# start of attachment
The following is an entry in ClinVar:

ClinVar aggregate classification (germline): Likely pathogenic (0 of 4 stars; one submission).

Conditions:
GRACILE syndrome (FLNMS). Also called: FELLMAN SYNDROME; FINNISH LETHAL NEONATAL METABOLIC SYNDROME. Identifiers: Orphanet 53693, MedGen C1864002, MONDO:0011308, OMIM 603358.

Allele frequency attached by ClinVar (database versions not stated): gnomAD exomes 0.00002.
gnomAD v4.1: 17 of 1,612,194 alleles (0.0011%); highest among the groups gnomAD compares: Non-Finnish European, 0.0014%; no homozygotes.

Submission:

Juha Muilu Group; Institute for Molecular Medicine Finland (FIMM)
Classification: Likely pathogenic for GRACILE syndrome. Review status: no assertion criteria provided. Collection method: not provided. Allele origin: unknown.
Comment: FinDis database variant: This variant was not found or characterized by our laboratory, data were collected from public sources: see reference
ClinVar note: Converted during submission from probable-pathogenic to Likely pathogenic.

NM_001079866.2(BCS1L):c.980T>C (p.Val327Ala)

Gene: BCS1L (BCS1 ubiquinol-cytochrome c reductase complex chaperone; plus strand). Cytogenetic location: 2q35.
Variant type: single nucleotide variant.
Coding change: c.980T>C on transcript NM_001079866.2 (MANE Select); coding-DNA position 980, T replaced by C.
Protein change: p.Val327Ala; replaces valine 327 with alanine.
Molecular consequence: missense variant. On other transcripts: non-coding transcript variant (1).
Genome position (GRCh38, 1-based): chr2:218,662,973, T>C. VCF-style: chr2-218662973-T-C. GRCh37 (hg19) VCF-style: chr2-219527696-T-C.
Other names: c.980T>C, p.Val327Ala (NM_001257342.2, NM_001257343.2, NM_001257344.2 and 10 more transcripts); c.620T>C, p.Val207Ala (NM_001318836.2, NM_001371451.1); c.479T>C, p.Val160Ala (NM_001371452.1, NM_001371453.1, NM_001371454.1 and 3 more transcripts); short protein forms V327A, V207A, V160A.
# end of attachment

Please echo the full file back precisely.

The following is an entry in ClinVar:

ClinVar aggregate classification (germline): Likely pathogenic (0 of 4 stars; one submission).

Conditions:
GRACILE syndrome (FLNMS). Also called: FELLMAN SYNDROME; FINNISH LETHAL NEONATAL METABOLIC SYNDROME. Identifiers: Orphanet 53693, MedGen C1864002, MONDO:0011308, OMIM 603358.

Allele frequency attached by ClinVar (database versions not stated): gnomAD exomes 0.00002.
gnomAD v4.1: 17 of 1,612,194 alleles (0.0011%); highest among the groups gnomAD compares: Non-Finnish European, 0.0014%; no homozygotes.

Submission:

Juha Muilu Group; Institute for Molecular Medicine Finland (FIMM)
Classification: Likely pathogenic for GRACILE syndrome. Review status: no assertion criteria provided. Collection method: not provided. Allele origin: unknown.
Comment: FinDis database variant: This variant was not found or characterized by our laboratory, data were collected from public sources: see reference
ClinVar note: Converted during submission from probable-pathogenic to Likely pathogenic.

NM_001079866.2(BCS1L):c.980T>C (p.Val327Ala)

Gene: BCS1L (BCS1 ubiquinol-cytochrome c reductase complex chaperone; plus strand). Cytogenetic location: 2q35.
Variant type: single nucleotide variant.
Coding change: c.980T>C on transcript NM_001079866.2 (MANE Select); coding-DNA position 980, T replaced by C.
Protein change: p.Val327Ala; replaces valine 327 with alanine.
Molecular consequence: missense variant. On other transcripts: non-coding transcript variant (1).
Genome position (GRCh38, 1-based): chr2:218,662,973, T>C. VCF-style: chr2-218662973-T-C. GRCh37 (hg19) VCF-style: chr2-219527696-T-C.
Other names: c.980T>C, p.Val327Ala (NM_001257342.2, NM_001257343.2, NM_001257344.2 and 10 more transcripts); c.620T>C, p.Val207Ala (NM_001318836.2, NM_001371451.1); c.479T>C, p.Val160Ala (NM_001371452.1, NM_001371453.1, NM_001371454.1 and 3 more transcripts); short protein forms V327A, V207A, V160A.